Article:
It’s Official! Gasland 2 to Premiere at NYC’s Tribeca Film Festival in AprilMar 12th, 2013 | By Mark | Category: Fracking, Lead Articles
Warning: require_once(/home/crankyad/public_html/wp-config.php): failed to open stream: Permission denied in /home/crankyad/public_html/wp-load.php on line 37
Fatal error: require_once(): Failed opening required '/home/crankyad/public_html/wp-config.php' (include_path='.:/usr/lib/php:/usr/local/lib/php') in /home/crankyad/public_html/wp-load.php on line 37
Gasland Part II, the long-anticipated follow-up to the Academy Award-nominated Gasland, from acclaimed filmmaker Josh Fox, will makes its World Premiere at the Tribeca Film Festival in New York City on April 21, NaturalGasWatch.org has learned.
Ed. Note – If you appreciate and enjoy the content you get here at NaturalGasWatch.org, please take a moment to click on one of the advertisements you’ll find on the right side of the page. Your support will help us keep this site up and running. Thanks, Fj.
Fox‘s first film about the natural gas industry, Gasland, premiered in 2010 to widespread critical acclaim. Industry apologists and critics alike also credited the film with almost single-handedly framing the debate around hydraulic fracturing — or “fracking,” as it has come to be called in the parlance of our times.
“What we’ve seen in the last few years, and I hope it’s peaking, is a completely heightened public awareness around hydraulic fracturing and an increase in active opposition,” Tisha Conoly-Schuller told an audience of natural gas-industry insiders at a 2011 trade conference. “I hate to credit the movie Gasland, but it’s really changed the conversation.”
The people opposed to hydraulic fracturing can no longer be characterized as environmental extremists because the movement has gone mainstream, Conoly-Schuller said at the conference. She credited Fox, the producer of the movie, Gasland, which helped to coalesce opposition to fracking, with playing a large role in that shift.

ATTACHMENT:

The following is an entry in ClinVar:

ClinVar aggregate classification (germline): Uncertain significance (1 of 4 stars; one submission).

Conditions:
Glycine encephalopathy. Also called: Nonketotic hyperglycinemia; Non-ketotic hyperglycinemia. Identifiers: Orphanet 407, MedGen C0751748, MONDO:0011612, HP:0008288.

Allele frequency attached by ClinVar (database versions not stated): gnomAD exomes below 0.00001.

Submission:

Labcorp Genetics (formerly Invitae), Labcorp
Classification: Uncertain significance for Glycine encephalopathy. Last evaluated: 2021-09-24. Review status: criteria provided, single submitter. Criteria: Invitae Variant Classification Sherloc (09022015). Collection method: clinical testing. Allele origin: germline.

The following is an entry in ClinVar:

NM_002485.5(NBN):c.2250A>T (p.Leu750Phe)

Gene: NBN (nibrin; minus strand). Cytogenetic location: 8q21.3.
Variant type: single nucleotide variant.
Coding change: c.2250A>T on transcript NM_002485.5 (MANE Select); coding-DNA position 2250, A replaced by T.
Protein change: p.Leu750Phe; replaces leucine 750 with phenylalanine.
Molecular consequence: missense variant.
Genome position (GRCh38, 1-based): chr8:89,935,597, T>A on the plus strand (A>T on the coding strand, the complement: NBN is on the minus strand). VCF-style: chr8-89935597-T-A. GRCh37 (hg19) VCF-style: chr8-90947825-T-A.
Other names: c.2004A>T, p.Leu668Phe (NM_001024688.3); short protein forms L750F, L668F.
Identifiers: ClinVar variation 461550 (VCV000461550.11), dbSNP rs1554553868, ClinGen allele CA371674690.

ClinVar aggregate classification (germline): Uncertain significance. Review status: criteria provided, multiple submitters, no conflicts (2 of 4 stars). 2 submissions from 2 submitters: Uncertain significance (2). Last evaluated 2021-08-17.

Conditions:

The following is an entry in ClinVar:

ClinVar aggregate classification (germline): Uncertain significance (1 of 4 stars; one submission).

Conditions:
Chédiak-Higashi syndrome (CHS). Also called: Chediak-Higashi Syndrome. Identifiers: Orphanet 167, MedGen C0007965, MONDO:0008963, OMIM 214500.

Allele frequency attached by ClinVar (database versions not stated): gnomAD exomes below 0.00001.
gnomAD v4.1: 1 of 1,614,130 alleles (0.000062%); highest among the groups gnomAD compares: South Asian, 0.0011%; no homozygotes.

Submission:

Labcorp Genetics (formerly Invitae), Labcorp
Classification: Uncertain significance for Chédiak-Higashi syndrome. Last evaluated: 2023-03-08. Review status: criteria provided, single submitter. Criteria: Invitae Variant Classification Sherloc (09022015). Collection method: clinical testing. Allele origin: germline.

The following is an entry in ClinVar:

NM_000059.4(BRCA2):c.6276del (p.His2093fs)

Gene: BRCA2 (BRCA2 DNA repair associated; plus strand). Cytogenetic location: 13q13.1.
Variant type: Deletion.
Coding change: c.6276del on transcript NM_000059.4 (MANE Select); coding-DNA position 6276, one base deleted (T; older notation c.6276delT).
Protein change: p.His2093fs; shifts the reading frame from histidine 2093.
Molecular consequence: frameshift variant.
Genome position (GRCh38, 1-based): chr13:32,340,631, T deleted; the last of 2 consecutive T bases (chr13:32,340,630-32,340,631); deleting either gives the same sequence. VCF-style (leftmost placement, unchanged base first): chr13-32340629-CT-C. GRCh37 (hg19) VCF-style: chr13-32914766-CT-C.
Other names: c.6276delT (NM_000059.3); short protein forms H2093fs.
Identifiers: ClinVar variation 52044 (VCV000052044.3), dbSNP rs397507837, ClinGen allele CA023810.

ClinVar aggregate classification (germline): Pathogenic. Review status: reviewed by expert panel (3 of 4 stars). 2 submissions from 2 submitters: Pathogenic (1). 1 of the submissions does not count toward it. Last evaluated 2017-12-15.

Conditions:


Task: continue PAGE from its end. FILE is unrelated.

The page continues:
Fracking is a controversial natural gas drilling technique, in which i millions of gallons of water, laced with a toxic brew of chemicals, are injected deep underground to break up rock formations, thereby freeing the natural gas trapped within. It has been linked to groundwater contamination, increased air pollution and dangerous workplace conditions for the men and women who work in the gas fields.
In the interest of full disclosure, it should be noted that Fox interviewed NaturalGasWatch.org editor and publisher F.J. Gallagher during the course of Gasland Part II — and while Gallagher did offer some compelling and insightful commentary on the nature of the nation’s natural gas infrastructure, it remains to be seen whether that footage will be included in the film or instead ended up on the proverbial cutting room floor.
Now you can get NaturalGasWatch.org delivered direct to your Kindle device! Click here to make it happen — and thank you for your support.